The main crop grown in the region is Potato. Following the introduction of poly houses in Dawar & surrounding towns, vegetables like tomatoes, cucumber, bottle gourd and pumpkins are successfully harvested under protected conditions. Gurez is famous for Black Cumin, besides other medicinal plants. The spice has high market value.

Hinduism and Buddhism were the main religions practiced in the region until the arrival of Syed Ali Shah Hamadani and his devotees. Hamdani was an Iranian poet, scholar and a Sufi Muslim saint. He died in Kashmir. Seven of his devotees settled in Gurez including Baba Razaq Shah & Baba Derwis whose shirnes are located in Fakir Pora.

My adventure began on a beautiful morning in the month of May in 2022. The magnificent valley of Gurez is five hours from Srinagar. A couple of hours into the journey, we arrived at the world famous Wular Lake in the district of Bandipora. The state of the lake shocked me. Ignored by locals and the Wular Development Authority, the largest fresh water lake in Asia looks like a cesspool, with sewage flowing directly into it. Willows trees are now growing where there should be clear, fresh water.

We passed by the famous Pir Baba shrine. The saint buried there is believed to have arrived from the city of Lahore. We took a stop at Razdan top at an elevation of 11672 feet above the sea level. Our lunch followed by a perfect cup of kahwa, amidst the cool breeze & mesmerizing view, was a wonderful experience.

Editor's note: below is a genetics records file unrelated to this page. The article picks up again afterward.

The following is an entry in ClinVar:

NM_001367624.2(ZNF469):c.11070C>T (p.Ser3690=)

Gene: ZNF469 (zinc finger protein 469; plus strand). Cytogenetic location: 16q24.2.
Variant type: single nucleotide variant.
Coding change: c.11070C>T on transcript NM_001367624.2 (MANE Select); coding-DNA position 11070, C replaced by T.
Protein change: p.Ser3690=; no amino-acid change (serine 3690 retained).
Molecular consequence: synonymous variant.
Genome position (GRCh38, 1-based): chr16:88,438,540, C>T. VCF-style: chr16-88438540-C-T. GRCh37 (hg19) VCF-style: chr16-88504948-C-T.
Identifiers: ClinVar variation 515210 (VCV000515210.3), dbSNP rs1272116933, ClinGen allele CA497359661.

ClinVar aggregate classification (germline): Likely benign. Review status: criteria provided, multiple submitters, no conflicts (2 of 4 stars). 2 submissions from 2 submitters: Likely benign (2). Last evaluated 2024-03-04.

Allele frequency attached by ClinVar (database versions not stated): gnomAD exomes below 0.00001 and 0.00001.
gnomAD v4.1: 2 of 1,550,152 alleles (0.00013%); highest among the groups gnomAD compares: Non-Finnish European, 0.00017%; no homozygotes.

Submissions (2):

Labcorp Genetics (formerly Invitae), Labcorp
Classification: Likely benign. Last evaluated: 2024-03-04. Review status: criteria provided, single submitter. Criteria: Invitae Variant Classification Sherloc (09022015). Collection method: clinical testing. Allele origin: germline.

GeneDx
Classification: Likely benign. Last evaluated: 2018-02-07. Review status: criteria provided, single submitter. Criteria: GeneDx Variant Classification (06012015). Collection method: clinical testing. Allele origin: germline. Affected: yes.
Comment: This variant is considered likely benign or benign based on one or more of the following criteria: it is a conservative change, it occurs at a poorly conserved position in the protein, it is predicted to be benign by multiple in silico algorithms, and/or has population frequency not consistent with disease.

As we entered the valley of Gurez a few hours later, 8000 feet above sea level, I was as excited as could be. It had everything to offer from the picturesque valley to the mist covered mountains, verdant meadows, lovely pastures and forests and the emerald green river Neelam. Some observers and writers call Gurez the Switzerland of Kashmir.

We came across a beautiful cottage, a few kilometers before Dawar. The location was breathtaking, and as luck had it, the cottage had opened for lodging the very same day. My excitement amplified when we were told that they would be happy to host us. The sun was setting in all its glory, I sat there mesmerized, trying to capture the moment. Eager to explore, we soon found ourselves by the river side, under the stars with the moon shining bright. The chill in the air was delightful.